One of the candidates we've talked quite a bit about is California Senator Kamala Harris, because my friend is a big fan. To be clear, I like her, too. I thought she was an excellent Attorney General here, and has been a very good senator. My concern has been that I've found her very no-nonsense, all business -- which is an incredibly important and highly-praised thing, though I haven't been sure how it would come across in a presidential election, where I think people make "relatabilty" ("Would I like to have a beer with him or her?") more important than in other elections, in part because a large part of the job is to inspire the nation from the Bully Pulpit. (I also would personally like any presidential candidate to have more representational elective experience, but as we've seen with Trump that clearly doesn't appear important to most voters at this point. Though we've also seen the result of that. But also, she has been an elected official for a long while, even if not represented a district.)
Last night, she had an hour-long Town Hall on MSNBC, hosted by Lawrence O'Donnell. And I was bowled over by how good she was. She was as whip-smart as I knew she was, and had a command of facts that was impressive. But what was most-different for me was how she dealt with the public -- warmly and directly. When people asked questions, she not only thanked them all, but explained in detail why she appreciated them but also why their question was important. When a young woman explained that it would be her 18th birthday the next day and wanted to know what Harris would say to her friends about why voting was important, she not only gave an interesting, good answer -- but when she was done wished the girl a happy birthday. It's a very small matter, but it shows she was listening, remembered, and that she didn't think it was all about her. And most important, I think voters notice that. And she did things like that to everyone. I don't mean most of the people asking questions, I mean "everyone" who asked a question.
One thing was clear to me throughout the evening. On the one hand, I have no idea how a Harris campaign would go against Trump, if she was the nominee, There are so many variables to that. But -- I feel very confident in saying that in the debates she would wipe the floor with him. She is no nonsense. She has all her facts down meticulous, though doesn't present them as lists but presents them in context.. She recognizes the people she is talking to and relates her responses to what they asked. And as we have seen from her questioning important people in Judiciary Committee hearings, she is not awed or flustered by anyone. She does not back down, and I sense that if Trump kept interrupting her, or stalked her from behind, she'd cut him to his knees. She's a professional prosecutor at a very high level. And if someone tries to flim-flam her, she is trained to know and and shut them down to make her case.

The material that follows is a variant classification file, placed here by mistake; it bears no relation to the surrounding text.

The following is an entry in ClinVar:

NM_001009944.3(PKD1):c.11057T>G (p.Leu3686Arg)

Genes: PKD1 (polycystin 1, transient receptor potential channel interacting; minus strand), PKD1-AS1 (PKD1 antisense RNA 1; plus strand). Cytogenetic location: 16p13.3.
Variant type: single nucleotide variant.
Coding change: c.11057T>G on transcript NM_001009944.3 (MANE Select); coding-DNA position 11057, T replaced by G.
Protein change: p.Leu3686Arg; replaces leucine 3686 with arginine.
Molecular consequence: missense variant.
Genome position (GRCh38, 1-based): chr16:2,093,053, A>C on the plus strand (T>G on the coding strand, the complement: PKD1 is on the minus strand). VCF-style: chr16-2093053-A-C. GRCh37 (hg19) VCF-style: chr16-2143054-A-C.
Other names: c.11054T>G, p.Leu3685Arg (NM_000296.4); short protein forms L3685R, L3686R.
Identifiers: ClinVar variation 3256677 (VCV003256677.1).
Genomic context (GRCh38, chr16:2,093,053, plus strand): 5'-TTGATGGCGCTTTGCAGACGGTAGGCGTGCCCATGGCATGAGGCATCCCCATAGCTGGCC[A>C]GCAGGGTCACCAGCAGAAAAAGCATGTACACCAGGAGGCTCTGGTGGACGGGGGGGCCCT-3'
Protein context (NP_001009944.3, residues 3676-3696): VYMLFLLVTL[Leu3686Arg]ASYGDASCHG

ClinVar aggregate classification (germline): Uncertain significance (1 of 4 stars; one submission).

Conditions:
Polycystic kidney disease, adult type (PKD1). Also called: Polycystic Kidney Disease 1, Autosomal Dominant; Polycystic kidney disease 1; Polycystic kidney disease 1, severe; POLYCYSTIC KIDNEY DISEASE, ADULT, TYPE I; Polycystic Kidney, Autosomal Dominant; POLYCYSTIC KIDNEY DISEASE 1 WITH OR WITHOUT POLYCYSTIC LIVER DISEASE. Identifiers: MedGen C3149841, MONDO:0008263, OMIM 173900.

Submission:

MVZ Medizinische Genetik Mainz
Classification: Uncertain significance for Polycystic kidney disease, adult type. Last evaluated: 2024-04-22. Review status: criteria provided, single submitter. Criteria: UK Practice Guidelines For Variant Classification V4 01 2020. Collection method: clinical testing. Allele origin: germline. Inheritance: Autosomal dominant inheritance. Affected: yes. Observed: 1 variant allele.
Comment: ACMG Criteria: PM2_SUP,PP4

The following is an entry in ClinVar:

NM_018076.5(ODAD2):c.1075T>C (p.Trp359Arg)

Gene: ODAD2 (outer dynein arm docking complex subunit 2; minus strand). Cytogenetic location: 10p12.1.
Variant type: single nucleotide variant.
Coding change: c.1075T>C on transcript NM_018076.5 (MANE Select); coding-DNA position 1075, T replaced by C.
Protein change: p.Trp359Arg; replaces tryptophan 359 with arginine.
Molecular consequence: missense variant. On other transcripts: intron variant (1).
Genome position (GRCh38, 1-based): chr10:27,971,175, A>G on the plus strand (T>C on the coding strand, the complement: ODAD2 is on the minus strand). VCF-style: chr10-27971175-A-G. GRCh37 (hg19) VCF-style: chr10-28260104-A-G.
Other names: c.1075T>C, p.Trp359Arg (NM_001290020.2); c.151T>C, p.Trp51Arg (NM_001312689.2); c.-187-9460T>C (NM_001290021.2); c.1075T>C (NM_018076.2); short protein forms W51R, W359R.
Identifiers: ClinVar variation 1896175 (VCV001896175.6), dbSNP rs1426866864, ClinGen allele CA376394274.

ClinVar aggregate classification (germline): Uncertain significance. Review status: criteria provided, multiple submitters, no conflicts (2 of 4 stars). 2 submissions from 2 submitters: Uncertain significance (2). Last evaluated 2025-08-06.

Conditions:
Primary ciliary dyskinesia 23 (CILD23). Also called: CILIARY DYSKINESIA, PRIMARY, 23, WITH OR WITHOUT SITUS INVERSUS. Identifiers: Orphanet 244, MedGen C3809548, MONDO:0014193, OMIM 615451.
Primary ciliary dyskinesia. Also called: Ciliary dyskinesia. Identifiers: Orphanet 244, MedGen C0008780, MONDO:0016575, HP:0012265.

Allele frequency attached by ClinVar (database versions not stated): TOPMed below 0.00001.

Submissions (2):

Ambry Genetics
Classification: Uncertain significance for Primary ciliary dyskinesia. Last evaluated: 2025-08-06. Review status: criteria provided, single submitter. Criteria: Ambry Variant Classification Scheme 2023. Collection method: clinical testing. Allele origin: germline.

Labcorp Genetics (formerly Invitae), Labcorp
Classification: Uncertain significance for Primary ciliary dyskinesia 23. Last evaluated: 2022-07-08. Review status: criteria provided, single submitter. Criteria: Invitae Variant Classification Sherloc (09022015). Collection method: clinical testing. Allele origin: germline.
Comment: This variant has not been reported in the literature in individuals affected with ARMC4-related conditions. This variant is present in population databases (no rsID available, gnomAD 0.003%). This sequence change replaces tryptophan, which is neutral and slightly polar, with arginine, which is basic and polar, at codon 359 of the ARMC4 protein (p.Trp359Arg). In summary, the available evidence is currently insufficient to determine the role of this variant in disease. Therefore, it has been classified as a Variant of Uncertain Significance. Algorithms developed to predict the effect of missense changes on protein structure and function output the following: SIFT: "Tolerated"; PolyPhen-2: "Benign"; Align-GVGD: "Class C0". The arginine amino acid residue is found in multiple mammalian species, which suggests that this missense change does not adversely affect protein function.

All that said, I still don't know who my favorite candidate is. I like many of them. Some, a lot. And all those I like I think can beat Trump solidly. With the caveats noted above. Nothing is taken for granted. And as good as Kamala Harris came across yesterday, I don't want it to come across like I think she's a Perfect Candidate. But then, I don't think anyone's a Perfect Candidate. And importantly, I don't expect any candidate to be perfect, nor any person. I loved Barack Obama, but I still disagreed with many of his positions. So, I don't have a favorite yet. Which is A Good Thing, liking so many of the people running.
What I do think, though (which is largely the point of writing all this here) is that unless another woman gets the Democratic nomination, my feeling is that Kamala Harris will be on the ticket -- either as the nominee or, if she wants it, the Vice Presidential running mate. And I think she'd want it.
Who knows? We're still a very loooong way off. But I think Kamala Harris did herself a great deal of good last night.